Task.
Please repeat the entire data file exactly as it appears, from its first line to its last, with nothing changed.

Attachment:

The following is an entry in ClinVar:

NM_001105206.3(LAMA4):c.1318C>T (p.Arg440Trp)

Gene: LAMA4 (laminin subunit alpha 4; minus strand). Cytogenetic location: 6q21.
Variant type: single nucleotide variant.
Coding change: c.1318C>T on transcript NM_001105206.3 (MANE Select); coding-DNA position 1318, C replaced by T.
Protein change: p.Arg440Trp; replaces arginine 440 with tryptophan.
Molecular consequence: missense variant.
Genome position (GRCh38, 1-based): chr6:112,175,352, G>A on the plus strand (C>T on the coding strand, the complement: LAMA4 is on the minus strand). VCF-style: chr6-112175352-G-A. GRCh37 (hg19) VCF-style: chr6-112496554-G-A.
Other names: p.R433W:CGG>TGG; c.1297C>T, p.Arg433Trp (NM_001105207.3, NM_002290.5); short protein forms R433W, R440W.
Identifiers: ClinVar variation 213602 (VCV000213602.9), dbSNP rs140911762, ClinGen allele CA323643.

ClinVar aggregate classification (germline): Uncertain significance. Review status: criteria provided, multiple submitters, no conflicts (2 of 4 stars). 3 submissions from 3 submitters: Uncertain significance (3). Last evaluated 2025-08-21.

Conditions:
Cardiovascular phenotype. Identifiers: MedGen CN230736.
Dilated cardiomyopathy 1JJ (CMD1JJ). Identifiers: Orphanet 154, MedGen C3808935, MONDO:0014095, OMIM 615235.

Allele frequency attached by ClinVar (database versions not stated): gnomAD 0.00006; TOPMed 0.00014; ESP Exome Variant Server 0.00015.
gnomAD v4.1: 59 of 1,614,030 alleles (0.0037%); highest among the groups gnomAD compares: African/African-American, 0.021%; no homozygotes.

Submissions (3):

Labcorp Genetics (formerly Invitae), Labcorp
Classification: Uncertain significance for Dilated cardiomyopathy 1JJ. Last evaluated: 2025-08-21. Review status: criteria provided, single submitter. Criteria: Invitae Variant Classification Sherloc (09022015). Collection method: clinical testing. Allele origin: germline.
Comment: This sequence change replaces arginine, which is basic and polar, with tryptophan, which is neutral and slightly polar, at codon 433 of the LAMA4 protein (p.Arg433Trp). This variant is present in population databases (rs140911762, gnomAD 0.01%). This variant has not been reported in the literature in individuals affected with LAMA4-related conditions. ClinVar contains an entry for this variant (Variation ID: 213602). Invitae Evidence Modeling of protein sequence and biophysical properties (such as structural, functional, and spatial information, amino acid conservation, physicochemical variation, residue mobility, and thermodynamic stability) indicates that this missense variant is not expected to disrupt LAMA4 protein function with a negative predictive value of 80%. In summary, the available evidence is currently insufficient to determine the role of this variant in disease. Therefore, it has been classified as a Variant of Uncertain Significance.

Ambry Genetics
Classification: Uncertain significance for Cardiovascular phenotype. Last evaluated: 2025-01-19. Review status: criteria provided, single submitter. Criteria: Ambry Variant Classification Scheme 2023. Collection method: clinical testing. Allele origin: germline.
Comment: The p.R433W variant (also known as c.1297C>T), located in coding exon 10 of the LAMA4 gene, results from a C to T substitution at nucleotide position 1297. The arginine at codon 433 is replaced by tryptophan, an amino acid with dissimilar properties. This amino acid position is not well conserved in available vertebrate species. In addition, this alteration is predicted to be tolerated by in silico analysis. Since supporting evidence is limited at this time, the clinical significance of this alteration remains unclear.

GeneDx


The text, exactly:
The following is an entry in ClinVar:

NM_001105206.3(LAMA4):c.1318C>T (p.Arg440Trp)

Gene: LAMA4 (laminin subunit alpha 4; minus strand). Cytogenetic location: 6q21.
Variant type: single nucleotide variant.
Coding change: c.1318C>T on transcript NM_001105206.3 (MANE Select); coding-DNA position 1318, C replaced by T.
Protein change: p.Arg440Trp; replaces arginine 440 with tryptophan.
Molecular consequence: missense variant.
Genome position (GRCh38, 1-based): chr6:112,175,352, G>A on the plus strand (C>T on the coding strand, the complement: LAMA4 is on the minus strand). VCF-style: chr6-112175352-G-A. GRCh37 (hg19) VCF-style: chr6-112496554-G-A.
Other names: p.R433W:CGG>TGG; c.1297C>T, p.Arg433Trp (NM_001105207.3, NM_002290.5); short protein forms R433W, R440W.
Identifiers: ClinVar variation 213602 (VCV000213602.9), dbSNP rs140911762, ClinGen allele CA323643.

ClinVar aggregate classification (germline): Uncertain significance. Review status: criteria provided, multiple submitters, no conflicts (2 of 4 stars). 3 submissions from 3 submitters: Uncertain significance (3). Last evaluated 2025-08-21.

Conditions:
Cardiovascular phenotype. Identifiers: MedGen CN230736.
Dilated cardiomyopathy 1JJ (CMD1JJ). Identifiers: Orphanet 154, MedGen C3808935, MONDO:0014095, OMIM 615235.

Allele frequency attached by ClinVar (database versions not stated): gnomAD 0.00006; TOPMed 0.00014; ESP Exome Variant Server 0.00015.
gnomAD v4.1: 59 of 1,614,030 alleles (0.0037%); highest among the groups gnomAD compares: African/African-American, 0.021%; no homozygotes.

Submissions (3):

Labcorp Genetics (formerly Invitae), Labcorp
Classification: Uncertain significance for Dilated cardiomyopathy 1JJ. Last evaluated: 2025-08-21. Review status: criteria provided, single submitter. Criteria: Invitae Variant Classification Sherloc (09022015). Collection method: clinical testing. Allele origin: germline.
Comment: This sequence change replaces arginine, which is basic and polar, with tryptophan, which is neutral and slightly polar, at codon 433 of the LAMA4 protein (p.Arg433Trp). This variant is present in population databases (rs140911762, gnomAD 0.01%). This variant has not been reported in the literature in individuals affected with LAMA4-related conditions. ClinVar contains an entry for this variant (Variation ID: 213602). Invitae Evidence Modeling of protein sequence and biophysical properties (such as structural, functional, and spatial information, amino acid conservation, physicochemical variation, residue mobility, and thermodynamic stability) indicates that this missense variant is not expected to disrupt LAMA4 protein function with a negative predictive value of 80%. In summary, the available evidence is currently insufficient to determine the role of this variant in disease. Therefore, it has been classified as a Variant of Uncertain Significance.

Ambry Genetics
Classification: Uncertain significance for Cardiovascular phenotype. Last evaluated: 2025-01-19. Review status: criteria provided, single submitter. Criteria: Ambry Variant Classification Scheme 2023. Collection method: clinical testing. Allele origin: germline.
Comment: The p.R433W variant (also known as c.1297C>T), located in coding exon 10 of the LAMA4 gene, results from a C to T substitution at nucleotide position 1297. The arginine at codon 433 is replaced by tryptophan, an amino acid with dissimilar properties. This amino acid position is not well conserved in available vertebrate species. In addition, this alteration is predicted to be tolerated by in silico analysis. Since supporting evidence is limited at this time, the clinical significance of this alteration remains unclear.

GeneDx